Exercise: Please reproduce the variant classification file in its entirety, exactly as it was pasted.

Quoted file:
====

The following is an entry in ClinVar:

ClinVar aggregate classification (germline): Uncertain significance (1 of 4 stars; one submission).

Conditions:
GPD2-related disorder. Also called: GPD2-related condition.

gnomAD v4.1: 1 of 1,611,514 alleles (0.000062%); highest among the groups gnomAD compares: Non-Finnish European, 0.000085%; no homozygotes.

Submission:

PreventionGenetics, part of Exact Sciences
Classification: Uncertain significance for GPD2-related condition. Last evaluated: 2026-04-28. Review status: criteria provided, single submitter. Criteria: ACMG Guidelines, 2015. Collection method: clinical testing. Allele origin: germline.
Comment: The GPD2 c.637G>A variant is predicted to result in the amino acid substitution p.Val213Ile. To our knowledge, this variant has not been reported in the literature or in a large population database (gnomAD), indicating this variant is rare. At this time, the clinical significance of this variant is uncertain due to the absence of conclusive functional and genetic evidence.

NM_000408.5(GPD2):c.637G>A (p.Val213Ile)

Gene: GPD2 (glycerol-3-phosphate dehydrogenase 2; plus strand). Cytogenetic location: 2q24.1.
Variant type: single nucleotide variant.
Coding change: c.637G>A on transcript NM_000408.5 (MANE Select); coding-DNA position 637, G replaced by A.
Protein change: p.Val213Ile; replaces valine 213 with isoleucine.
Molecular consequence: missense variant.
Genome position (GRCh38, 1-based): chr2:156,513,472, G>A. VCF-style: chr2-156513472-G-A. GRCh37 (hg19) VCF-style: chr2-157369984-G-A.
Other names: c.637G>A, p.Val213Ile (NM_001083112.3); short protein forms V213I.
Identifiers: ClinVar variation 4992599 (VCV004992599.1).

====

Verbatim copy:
The following is an entry in ClinVar:

ClinVar aggregate classification (germline): Uncertain significance (1 of 4 stars; one submission).

Conditions:
GPD2-related disorder. Also called: GPD2-related condition.

gnomAD v4.1: 1 of 1,611,514 alleles (0.000062%); highest among the groups gnomAD compares: Non-Finnish European, 0.000085%; no homozygotes.

Submission:

PreventionGenetics, part of Exact Sciences
Classification: Uncertain significance for GPD2-related condition. Last evaluated: 2026-04-28. Review status: criteria provided, single submitter. Criteria: ACMG Guidelines, 2015. Collection method: clinical testing. Allele origin: germline.
Comment: The GPD2 c.637G>A variant is predicted to result in the amino acid substitution p.Val213Ile. To our knowledge, this variant has not been reported in the literature or in a large population database (gnomAD), indicating this variant is rare. At this time, the clinical significance of this variant is uncertain due to the absence of conclusive functional and genetic evidence.

NM_000408.5(GPD2):c.637G>A (p.Val213Ile)

Gene: GPD2 (glycerol-3-phosphate dehydrogenase 2; plus strand). Cytogenetic location: 2q24.1.
Variant type: single nucleotide variant.
Coding change: c.637G>A on transcript NM_000408.5 (MANE Select); coding-DNA position 637, G replaced by A.
Protein change: p.Val213Ile; replaces valine 213 with isoleucine.
Molecular consequence: missense variant.
Genome position (GRCh38, 1-based): chr2:156,513,472, G>A. VCF-style: chr2-156513472-G-A. GRCh37 (hg19) VCF-style: chr2-157369984-G-A.
Other names: c.637G>A, p.Val213Ile (NM_001083112.3); short protein forms V213I.
Identifiers: ClinVar variation 4992599 (VCV004992599.1).